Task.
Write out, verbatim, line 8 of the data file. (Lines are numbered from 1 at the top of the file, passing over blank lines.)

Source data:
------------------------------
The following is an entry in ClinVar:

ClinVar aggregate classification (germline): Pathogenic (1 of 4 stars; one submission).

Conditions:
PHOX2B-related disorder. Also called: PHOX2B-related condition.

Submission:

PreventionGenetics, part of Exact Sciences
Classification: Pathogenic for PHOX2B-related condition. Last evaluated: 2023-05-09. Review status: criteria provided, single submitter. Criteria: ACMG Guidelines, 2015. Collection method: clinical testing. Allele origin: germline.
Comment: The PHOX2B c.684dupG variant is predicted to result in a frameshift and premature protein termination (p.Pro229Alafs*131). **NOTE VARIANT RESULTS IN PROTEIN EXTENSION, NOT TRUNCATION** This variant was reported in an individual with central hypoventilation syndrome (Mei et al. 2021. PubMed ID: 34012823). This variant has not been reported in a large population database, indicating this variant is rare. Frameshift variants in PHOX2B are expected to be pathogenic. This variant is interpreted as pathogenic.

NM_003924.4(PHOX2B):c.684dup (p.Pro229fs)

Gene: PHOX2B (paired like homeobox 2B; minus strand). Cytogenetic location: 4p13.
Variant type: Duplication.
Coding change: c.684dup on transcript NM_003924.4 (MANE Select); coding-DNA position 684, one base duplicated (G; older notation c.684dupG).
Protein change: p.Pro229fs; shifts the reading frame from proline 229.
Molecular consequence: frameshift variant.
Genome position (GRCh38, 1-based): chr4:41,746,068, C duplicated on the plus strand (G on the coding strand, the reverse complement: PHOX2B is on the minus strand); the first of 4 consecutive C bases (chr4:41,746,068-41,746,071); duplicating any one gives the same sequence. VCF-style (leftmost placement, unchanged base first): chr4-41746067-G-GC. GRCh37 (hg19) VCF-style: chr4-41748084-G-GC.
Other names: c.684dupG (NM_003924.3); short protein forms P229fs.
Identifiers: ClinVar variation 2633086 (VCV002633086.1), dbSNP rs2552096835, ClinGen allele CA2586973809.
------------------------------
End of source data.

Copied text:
Comment: The PHOX2B c.684dupG variant is predicted to result in a frameshift and premature protein termination (p.Pro229Alafs*131). **NOTE VARIANT RESULTS IN PROTEIN EXTENSION, NOT TRUNCATION** This variant was reported in an individual with central hypoventilation syndrome (Mei et al. 2021. PubMed ID: 34012823). This variant has not been reported in a large population database, indicating this variant is rare. Frameshift variants in PHOX2B are expected to be pathogenic. This variant is interpreted as pathogenic.